A Band-Aid Approach Is NOT Enough: Reasons To Ensure The Nine Fundamental Tips

The Nine Safe and Sound Tips may sound elementary or basic, but these tips are foundational and essential components for a safe and sound workplace. Even if you believe these are implemented in your safety program and ‘common sense’, it is worth making sure!  The Nine Tips dig deep and are NOT a band-aid approach. Below are two real-workplace examples that emphasize the crucial need for these fundamental components. 

Case Example #1: Don’t Take A Band-aid View

  • We review incident investigations and MANY, if not MOST document as the solution, “be more careful and aware of hazards.” Yes, this advice may be sound; however, not when a hazard exists that employees try to navigate around during their daily work activities. Plus, this advice is often the only recommended solution. 

We found this statement on an incident report when an employee was pushing a 250L bioreactor. It rolled over a floor drain in the suite and the reactor tipped over on her/him. They were pinned under the tank for almost 3 hours before found by a co-worker. In addition to, ‘be more careful,’ the incident report also stated that 2 employees were required to move the bioreactor. The employee was written up for a safety violation.

Upon discussion with the Safety Committee, we re-opened the investigation to obtain more details for prevention. Here’s what we learned:

  • The floor drain was no longer used and was reported as a safety concern multiple times. It was never addressed. Yet following this investigation, a temporary measure was immediately implemented to cover the drain and then engineering controls were executed to remove it.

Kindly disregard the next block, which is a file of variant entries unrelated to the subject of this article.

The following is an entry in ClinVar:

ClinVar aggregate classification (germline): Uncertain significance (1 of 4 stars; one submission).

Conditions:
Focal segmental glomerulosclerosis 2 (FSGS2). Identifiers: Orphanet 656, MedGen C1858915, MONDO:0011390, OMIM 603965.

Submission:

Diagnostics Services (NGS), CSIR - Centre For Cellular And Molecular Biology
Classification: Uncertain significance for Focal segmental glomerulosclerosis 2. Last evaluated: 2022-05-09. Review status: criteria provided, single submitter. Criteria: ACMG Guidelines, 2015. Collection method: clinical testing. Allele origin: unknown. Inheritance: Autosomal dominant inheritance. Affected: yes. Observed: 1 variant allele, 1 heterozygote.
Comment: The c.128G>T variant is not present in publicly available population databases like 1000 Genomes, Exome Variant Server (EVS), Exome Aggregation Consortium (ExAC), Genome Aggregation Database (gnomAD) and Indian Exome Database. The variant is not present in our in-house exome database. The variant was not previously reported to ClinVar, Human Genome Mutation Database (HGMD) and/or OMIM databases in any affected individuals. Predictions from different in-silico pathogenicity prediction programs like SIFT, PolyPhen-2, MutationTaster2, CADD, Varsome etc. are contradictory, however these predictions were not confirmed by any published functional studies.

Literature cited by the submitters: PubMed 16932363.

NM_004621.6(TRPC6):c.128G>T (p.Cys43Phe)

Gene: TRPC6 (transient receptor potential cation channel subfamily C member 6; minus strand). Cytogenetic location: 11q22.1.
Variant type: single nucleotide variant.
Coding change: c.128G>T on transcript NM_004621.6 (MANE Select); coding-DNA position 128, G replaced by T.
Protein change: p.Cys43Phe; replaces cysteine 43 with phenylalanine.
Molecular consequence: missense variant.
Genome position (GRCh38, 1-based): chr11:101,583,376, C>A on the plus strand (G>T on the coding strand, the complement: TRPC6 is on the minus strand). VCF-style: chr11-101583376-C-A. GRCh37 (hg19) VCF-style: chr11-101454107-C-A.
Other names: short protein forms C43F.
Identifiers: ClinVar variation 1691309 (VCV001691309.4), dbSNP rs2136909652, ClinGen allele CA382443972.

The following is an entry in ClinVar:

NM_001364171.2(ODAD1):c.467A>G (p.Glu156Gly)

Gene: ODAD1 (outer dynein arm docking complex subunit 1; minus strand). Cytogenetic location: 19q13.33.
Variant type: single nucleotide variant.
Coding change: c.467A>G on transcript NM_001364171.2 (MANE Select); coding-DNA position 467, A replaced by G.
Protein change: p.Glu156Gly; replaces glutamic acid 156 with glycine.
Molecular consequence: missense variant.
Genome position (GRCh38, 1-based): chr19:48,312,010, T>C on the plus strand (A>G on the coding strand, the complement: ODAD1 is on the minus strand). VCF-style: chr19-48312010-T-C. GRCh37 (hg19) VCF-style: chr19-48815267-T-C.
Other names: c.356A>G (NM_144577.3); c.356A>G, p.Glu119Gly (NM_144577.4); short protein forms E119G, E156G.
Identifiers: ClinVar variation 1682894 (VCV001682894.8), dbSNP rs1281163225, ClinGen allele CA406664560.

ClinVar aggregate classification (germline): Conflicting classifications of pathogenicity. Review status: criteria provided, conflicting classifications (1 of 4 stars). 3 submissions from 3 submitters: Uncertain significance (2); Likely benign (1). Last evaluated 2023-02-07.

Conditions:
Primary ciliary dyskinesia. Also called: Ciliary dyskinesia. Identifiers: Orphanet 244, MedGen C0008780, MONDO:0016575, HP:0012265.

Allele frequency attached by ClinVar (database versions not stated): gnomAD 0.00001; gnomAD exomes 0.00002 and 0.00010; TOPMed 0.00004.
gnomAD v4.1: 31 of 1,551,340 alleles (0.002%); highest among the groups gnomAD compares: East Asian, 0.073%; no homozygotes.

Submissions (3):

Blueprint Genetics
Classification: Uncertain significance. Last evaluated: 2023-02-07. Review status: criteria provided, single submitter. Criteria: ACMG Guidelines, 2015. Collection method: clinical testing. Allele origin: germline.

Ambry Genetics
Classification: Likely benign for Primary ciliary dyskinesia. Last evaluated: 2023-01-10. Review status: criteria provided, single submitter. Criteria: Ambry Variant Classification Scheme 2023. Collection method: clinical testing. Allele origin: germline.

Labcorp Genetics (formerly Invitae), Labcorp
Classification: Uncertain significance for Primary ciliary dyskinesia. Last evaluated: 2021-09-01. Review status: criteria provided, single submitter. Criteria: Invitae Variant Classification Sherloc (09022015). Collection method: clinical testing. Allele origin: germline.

• There is never enough staff on off shifts for two employees to move the tanks. This concern was voiced multiple times without a solution, yet the requirement was still on paper. In fact, employees had been written up before for refusing to move a tank alone.

Case Examples #2: When Fear is a Factor

A second case example is when employees are ‘blamed’ when something happens or are afraid of consequences when a mistake is made, or a near-miss occurs. We have investigated incidents where employees knew that the behavior was unsafe but did it anyhow to keep production going. 

  • One incident was a malfunctioning tank lid that could be jimmied to lock… until it didn’t, and a batch was contaminated. Although no one was injured, the incident caused a financial loss, and the employees were terminated in front of their co-workers. Yet managers also knew the lid would not properly lock, but ignored it too since production could not stop. The employees merely did what they believed was desired and accepted – as did their managers.
  • Another case we reviewed involved a process SOP that was incorrect but went unreported because of fear of being reprimanded for delaying work completion. Changing a process SOP was involved and complicated. Multiple layers and multiple approvals were involved.  Instead, everyone knew the process SOP was incorrect and worked around it. UNTIL a new employee was not ‘mentored’ on the work around but followed the standard requirement as trained, ‘to ALWAYS follow the process SOPs to the letter’. In this case, an injury did occur, the new employee suffered a burn. 

These are signals of a workplace that is NOT safe and sound. Fundamental? Yes. Basic? Yes. But often the missing components none the less and a band-aid isn’t enough. It is essential to follow the Nine Fundamental Tips in addition to other safe and sound practices.

Photo by Webstacks on Unsplash

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